I’ve heard it said various ways: you get a 5, 7, or 30-second initial resume scan from the hiring manager. I can tell you, when I was an HR manager and had 100 resumes to go through, my initial scan was about five seconds long, and I was looking for something to catch my eye.
Making It Past The 5-Second Resume Scan
Here are the three areas I looked at when considering whether to invest more time:
When you’re reviewing 100 resumes a day, the ones that really stick out are the ones you can tell the person invested time into creating. The professional and executive resume formats that were well-organized, easy to read, and perfectly laid out really made reviewing the resume easier—and definitely caught my attention.
When you’re comparing a professionally organized and strategically laid out resume to a messy, unprofessional, and disorganized one, determining which one to invest time into reading becomes a no-brainer. After all, why waste time searching through a document trying to find the information you need when someone else has clearly laid it out for you?
When I posted a job ad online and was deluged with responses, I was appalled at how many people just shot me a resume that said absolutely nothing about the requirements I had spent so much time writing to include in the ad. Normally, when I posted a job ad I would include: REQUIRED QUALIFICATIONS and PREFERRED QUALIFICATIONS.
At the very least, to even be considered, the person had to possess the required qualifications; and the resumes that caught my attention were the ones that made it easy for me to see they did indeed meet the requirements—either by listing them in the top or calling attention to them in a bold, underlined, or italicized font, and placing them throughout their resume.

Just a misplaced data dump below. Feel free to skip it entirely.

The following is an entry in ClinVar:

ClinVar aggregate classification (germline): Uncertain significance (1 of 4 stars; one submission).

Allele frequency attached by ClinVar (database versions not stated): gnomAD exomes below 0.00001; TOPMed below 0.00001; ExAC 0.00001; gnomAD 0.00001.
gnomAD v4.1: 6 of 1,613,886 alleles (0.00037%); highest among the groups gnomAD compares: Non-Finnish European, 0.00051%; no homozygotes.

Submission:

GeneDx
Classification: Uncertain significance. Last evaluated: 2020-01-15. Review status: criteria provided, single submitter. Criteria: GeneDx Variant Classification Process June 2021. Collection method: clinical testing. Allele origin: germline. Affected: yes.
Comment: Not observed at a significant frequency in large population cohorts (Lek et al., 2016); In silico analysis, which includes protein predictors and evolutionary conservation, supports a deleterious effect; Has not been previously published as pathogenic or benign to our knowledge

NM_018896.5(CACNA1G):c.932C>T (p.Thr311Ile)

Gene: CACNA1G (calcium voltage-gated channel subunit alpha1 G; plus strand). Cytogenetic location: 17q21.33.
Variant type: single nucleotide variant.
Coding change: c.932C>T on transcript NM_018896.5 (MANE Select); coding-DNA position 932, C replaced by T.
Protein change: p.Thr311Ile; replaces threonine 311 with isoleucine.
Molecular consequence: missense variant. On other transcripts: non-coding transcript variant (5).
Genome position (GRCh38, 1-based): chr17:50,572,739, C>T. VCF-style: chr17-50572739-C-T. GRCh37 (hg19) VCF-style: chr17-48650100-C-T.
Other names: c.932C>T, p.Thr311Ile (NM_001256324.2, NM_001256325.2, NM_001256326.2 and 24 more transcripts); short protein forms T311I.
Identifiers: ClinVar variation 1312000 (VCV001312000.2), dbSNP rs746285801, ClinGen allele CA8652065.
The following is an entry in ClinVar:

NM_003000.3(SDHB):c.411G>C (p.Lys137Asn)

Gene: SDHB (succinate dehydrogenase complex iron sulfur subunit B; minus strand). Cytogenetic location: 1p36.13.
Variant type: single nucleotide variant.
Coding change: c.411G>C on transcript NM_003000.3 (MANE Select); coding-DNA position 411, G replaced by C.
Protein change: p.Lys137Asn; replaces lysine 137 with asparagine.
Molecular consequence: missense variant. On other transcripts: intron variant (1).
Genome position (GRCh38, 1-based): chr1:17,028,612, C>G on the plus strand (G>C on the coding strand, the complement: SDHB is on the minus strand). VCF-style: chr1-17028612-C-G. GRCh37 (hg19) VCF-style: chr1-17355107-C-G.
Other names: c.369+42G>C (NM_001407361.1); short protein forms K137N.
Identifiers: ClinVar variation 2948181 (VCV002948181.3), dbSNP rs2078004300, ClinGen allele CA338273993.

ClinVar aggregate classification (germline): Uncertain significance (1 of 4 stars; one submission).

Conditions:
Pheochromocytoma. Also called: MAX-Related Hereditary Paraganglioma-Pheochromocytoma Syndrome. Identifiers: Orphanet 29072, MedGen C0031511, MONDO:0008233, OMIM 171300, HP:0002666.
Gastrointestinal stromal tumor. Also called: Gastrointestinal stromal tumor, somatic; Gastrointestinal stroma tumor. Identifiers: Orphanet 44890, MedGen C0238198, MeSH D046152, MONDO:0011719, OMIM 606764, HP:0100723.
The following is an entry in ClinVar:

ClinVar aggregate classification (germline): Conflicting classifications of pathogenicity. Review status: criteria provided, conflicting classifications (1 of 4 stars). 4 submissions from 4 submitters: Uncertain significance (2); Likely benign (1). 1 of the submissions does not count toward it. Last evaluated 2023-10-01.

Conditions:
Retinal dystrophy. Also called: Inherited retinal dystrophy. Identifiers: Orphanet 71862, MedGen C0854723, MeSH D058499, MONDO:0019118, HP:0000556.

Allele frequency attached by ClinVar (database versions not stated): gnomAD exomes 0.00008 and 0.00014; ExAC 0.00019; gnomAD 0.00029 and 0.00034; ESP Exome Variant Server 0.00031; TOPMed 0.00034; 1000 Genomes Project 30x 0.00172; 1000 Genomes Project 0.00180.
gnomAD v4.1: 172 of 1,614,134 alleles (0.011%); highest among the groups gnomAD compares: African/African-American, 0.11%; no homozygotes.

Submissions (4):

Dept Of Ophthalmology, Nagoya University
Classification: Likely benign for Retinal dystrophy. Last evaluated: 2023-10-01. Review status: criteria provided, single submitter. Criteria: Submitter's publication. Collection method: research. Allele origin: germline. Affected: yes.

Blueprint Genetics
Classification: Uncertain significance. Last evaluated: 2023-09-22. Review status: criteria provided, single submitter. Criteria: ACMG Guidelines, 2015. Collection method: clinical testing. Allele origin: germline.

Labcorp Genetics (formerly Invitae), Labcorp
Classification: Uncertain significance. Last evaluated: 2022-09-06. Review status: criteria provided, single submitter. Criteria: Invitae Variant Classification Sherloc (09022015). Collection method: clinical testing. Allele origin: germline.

Want to put the nail in the coffin? Call attention to the fact you also meet their preferred qualifications. Meeting the required and preferred qualifications—and calling attention to this fact in your resume—makes you a perfect candidate for the job.
Compelling, Easy-To-Read Content
Long paragraphs on resumes serve one purpose… and that’s to lose the hiring manager’s attention. If you’re using paragraphs with 5+ sentences, then you not only lost my attention, but now the information I need isn’t readily accessible – it’s buried beneath an enormous amount of text density that I don’t have the time to wade through.
Keep it concise, cut out the mundane, and highlight your accomplishments. Don’t go super crazy with the bold, underline, or italics, but use them when it fits, and use them to call attention to the most important information.
Just to review—here’s how to make it past the initial 5-second scan:
- Professional, polished, and well-organized format (colors and white space, good—messy and distracting, bad).
- Make it easy for the hiring manager to find exactly what he or she needs—and to find it quickly.
- Keep the content concise, and highlight the critical information the hiring manager needs in order to make the decision to call for the interview.
Other strategies come into play when creating a compelling resume that will secure interviews, so if you’re not sure your resume has the right stuff—and if you haven’t heard of personal branding or incorporated it into your resume—it may be time to call a certified resume writer and get a resume checkup. If it means the difference between three interviews next week or three more months of job searching, you may want to consider speaking with a professional.
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